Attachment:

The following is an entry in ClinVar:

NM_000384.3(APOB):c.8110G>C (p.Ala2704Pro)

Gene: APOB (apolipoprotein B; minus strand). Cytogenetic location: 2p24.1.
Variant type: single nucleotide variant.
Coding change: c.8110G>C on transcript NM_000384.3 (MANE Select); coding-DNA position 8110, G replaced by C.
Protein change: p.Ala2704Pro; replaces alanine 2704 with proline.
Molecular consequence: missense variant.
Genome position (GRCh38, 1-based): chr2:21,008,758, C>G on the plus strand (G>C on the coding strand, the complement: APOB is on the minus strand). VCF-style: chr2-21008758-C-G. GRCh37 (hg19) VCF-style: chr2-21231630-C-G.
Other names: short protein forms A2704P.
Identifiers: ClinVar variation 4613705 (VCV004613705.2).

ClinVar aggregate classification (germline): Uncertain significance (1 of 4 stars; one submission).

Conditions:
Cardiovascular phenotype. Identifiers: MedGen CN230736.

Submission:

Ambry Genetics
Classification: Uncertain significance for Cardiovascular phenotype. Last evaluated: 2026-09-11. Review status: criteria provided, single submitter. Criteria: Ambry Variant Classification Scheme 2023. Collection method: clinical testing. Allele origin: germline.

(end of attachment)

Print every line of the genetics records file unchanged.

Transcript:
The following is an entry in ClinVar:

NM_000384.3(APOB):c.8110G>C (p.Ala2704Pro)

Gene: APOB (apolipoprotein B; minus strand). Cytogenetic location: 2p24.1.
Variant type: single nucleotide variant.
Coding change: c.8110G>C on transcript NM_000384.3 (MANE Select); coding-DNA position 8110, G replaced by C.
Protein change: p.Ala2704Pro; replaces alanine 2704 with proline.
Molecular consequence: missense variant.
Genome position (GRCh38, 1-based): chr2:21,008,758, C>G on the plus strand (G>C on the coding strand, the complement: APOB is on the minus strand). VCF-style: chr2-21008758-C-G. GRCh37 (hg19) VCF-style: chr2-21231630-C-G.
Other names: short protein forms A2704P.
Identifiers: ClinVar variation 4613705 (VCV004613705.2).

ClinVar aggregate classification (germline): Uncertain significance (1 of 4 stars; one submission).

Conditions:
Cardiovascular phenotype. Identifiers: MedGen CN230736.

Submission:

Ambry Genetics
Classification: Uncertain significance for Cardiovascular phenotype. Last evaluated: 2026-09-11. Review status: criteria provided, single submitter. Criteria: Ambry Variant Classification Scheme 2023. Collection method: clinical testing. Allele origin: germline.